Sprintz Furniture – Lessons from Poor Customer Service


Over the last several days my wife and I have been
underserved by a local furniture store. For context, we bought new furniture
for our living/gathering room in June. Our daughter bought a new house and so
we shipped all the furniture from that room to her. So since June this room has
been empty or we sit on dining room chairs. In early July the furniture store
informed us that our material was on back order and it would be a bit longer.
No problem, because of my work I understand backorders from overseas textile

Then the trouble began. We called the store and were
informed that the fabric was in the US and the company that manufactured our
new furniture (a U.S. company) had about a three to four week turnaround time.
After that call came silence.  We
had to continually be proactive and call the store. Our sales rep seemed to not
have any details, the problem escalated to an Assistant Manager and finally
after a lot of grief, multiple calls, angst and loss of patience, we’re getting
half of our order today.

What can retailers and other organizations learn from this

Communicate. When
there is a problem with a customer it’s a good thing to keep them in the loop.
Just a few proactive calls from our rep would not have solved the problems, but
would have assured us that we had a partner in this. It’s not the customer’s
job to seek updates and information.

Take responsibility.
Customers look to the retailer to solve problems and be their trusted agent in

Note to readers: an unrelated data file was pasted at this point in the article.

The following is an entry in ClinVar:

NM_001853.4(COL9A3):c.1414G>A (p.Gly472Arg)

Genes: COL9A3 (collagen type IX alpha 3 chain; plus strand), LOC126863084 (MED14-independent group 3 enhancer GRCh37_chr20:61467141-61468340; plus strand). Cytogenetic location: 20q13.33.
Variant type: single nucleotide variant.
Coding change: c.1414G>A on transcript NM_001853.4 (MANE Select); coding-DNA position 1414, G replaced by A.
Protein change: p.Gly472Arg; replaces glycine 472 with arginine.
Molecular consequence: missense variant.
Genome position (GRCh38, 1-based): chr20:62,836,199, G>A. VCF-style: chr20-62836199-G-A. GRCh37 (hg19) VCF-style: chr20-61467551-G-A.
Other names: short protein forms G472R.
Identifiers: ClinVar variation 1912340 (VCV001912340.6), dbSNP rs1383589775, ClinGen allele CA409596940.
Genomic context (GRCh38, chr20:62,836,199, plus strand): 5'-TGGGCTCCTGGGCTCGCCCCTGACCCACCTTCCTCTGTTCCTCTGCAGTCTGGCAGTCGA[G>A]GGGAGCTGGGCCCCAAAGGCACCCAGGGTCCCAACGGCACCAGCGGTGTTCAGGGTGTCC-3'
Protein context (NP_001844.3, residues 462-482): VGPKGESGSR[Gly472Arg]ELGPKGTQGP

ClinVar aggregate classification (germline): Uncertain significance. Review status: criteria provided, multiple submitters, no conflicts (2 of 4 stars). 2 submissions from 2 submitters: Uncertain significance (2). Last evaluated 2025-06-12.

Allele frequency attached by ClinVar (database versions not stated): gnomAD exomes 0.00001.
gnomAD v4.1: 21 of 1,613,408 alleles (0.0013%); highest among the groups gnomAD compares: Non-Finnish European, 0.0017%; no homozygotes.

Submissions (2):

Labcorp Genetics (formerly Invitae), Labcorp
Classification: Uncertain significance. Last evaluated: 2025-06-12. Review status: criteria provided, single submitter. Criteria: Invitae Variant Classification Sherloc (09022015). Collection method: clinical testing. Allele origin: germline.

the transaction. It doesn’t smooth any ruffled feathers for people to blame
something or somebody that’s outside the loop and whom we, as customers, can’t
contact directly. To play the blame game only makes the customer angrier.

Empower employees.
Employees need to be empowered to make decisions that best serve the
customer.  I have a friend who owns
a software business. He has one customer service principle for his support team
– “Take care of our customers.” That’s it. Each phone rep has the authority to
do what it takes. Unfortunately in our circumstance we had to wait for the
owner of the store to make some simple decisions. That wait was two days. When
you empower your employees to serve, customers get quick answers that make them
feel like you are part of the solution.

Make your initial
offer a good offer.
If you decide to do something to offset the customer’s
bill or payment, make it something of value to the customer, not just something
that is easy for you to deliver or perform. Look at the situation through the
customer’s eyes and ask what is the right thing to do from their perspective.
Don’t make it a negotiation. Do the right thing first.

Remember the
Retailers and others need to remember above all else that their logic
is not necessarily the same as the customer’s logic. Customers have a special
frame of reference that is unique to their specific needs or circumstances.
They see service as a total experience, not an isolated activity. Good service
is not about employees accomplishing tasks; it’s about the value provided to
the customer.

Stores and organizations that truly serve their customers,
like my friend’s software company, will find a way to be successful during both
good and bad times. With all the competition out there the customer is king and
companies with service policies and principles that don’t recognize that will
unfortunately come in second.


3 Responses to “Sprintz Furniture – Lessons from Poor Customer Service”

  1. The primary goal of the Consumer Advocate is to educate consumers on their rights. These rights are violated just because they are not properly trained or they are unaware of their rights. Even some people who are aware of their rights are too worried by the collectors to take action.

  2. Allen says:

    We are not as educated as consumers as we should be. Consumer advocacy is about educating people, which is what we do at http://www.letterchamp.com

  3. This is new to me. I am privileged to be updated about this issue.

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